echnology revolution and urbanization still carricenter added.

Meanwhile, a slump in population increases and growing aging populations will become a ke

y factor dragging down economic growth in developed countries and some developing countries.

The global population is predicted to rise from 7.35 billion in 2015 to 8.89 billion in 2035 and 9.77 billion in 2050. The pr

oportion of the aging population is expected to rise from 8.3 percent in 2015 to 13 percent in 2035 and 15.8 percent in 2050.

Over the next 15 years, global economy is expected to trend more toward multipolarity. By 2035, developing co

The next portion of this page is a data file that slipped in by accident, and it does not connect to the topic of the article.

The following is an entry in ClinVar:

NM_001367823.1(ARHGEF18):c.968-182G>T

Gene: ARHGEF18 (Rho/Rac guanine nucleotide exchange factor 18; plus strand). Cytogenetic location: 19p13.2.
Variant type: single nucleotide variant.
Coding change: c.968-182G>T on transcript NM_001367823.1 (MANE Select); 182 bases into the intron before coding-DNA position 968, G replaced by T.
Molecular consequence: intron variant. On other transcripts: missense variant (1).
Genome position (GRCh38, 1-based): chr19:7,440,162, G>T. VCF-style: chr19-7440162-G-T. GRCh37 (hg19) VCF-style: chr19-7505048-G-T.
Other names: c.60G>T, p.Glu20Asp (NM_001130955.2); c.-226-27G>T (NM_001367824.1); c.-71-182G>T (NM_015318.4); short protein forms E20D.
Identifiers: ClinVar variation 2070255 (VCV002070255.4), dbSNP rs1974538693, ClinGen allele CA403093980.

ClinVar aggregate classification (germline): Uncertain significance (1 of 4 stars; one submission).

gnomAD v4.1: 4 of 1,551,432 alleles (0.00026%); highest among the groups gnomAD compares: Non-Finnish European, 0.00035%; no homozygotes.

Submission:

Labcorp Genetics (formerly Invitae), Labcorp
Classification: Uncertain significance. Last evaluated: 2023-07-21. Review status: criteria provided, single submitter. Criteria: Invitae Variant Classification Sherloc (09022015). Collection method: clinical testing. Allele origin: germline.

untries’ GDP will surpass developed economies’, contributing nearly 60 percent in global economy and investment.

The focus of global economic growth will shift from Europe and the United States to

Asia and extend to other developing countries and regions, the center added.